The Fugue of War

I highly recommend the UK production In the Loop, especially if you enjoy gleefully cynical inside-politics satire.

'In the Loop' movie logo

Honestly, I'm afraid of how little exaggeration there may be in this fictional tale of
the run-up to a war in the Middle East based on flimsy — if not fabricated — evidence produced by factions in the US and British governments. But it's less an indictment of hawkish politicians per se or some would-be film √† clef about the Bush Administration than it is an all-too-believable comedic gloss on how any perspective can be spun and sold through power, determination, technology, and the right people saying the right kind of thing amidst the 24/7 news machine.

Peter Capaldi is hilariously foul-mouthed in his rapid-fire Scottish brogue as, I think,
an enforcer of sorts from the UK Prime Minister's office trying to rein in a hapless junior minister and coordinate with US Assistant Secretaries of State at odds with one another over the prospect of war. The characters on the British side, especially, seem quite casual in a way that makes their protocol hard to follow, but there's definitely a food chain, as well as disdain on the American side for the UK representatives and jockeying for position within the US contingent as well.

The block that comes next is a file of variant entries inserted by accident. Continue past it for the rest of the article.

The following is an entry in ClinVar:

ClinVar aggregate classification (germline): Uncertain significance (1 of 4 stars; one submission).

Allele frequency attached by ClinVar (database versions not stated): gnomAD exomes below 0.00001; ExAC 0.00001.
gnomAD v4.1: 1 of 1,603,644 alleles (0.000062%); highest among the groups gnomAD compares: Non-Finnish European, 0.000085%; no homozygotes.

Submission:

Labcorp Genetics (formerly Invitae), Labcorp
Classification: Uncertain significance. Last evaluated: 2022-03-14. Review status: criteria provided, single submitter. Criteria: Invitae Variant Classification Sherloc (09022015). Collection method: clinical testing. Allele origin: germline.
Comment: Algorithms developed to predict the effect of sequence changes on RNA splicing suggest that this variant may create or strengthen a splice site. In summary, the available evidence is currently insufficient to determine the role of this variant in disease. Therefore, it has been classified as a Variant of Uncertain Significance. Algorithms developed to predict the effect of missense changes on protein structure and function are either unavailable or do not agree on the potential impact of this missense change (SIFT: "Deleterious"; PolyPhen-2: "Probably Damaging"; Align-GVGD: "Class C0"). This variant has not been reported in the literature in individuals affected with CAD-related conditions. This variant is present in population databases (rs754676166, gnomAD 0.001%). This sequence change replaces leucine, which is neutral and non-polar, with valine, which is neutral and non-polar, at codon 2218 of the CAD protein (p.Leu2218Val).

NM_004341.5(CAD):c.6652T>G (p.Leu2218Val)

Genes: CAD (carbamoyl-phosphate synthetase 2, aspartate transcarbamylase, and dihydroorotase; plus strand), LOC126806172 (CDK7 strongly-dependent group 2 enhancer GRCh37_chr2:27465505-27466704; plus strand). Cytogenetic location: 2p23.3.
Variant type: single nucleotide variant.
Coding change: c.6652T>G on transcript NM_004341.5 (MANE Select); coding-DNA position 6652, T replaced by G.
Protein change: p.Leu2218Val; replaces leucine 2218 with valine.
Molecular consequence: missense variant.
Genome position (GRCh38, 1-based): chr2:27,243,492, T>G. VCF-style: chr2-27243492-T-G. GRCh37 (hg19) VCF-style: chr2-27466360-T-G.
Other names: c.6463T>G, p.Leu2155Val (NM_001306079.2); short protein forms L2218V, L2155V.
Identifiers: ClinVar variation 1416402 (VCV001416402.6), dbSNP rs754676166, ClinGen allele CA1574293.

Director Armando Iannucci created the British TV series The Thick of It, from which
In the Loop apparently borrows some characters and even more actors cast in similar but nominally different roles. The only faces most American moviegoers will recognize belong to The Sopranos' James Gandolfini as a gruff yet poignantly human US general and, possibly, Anna Chlumsky, who starred in My Girl almost two decades ago and here turns in one of the strongest performances in a film whose cast is uniformly excellent.

With dolly shots and dialogue that put The West Wing to shame, capturing the literal and metaphorical crush of the corridors of power, In the Loop leaves a mark.

Updated and revised February 2019

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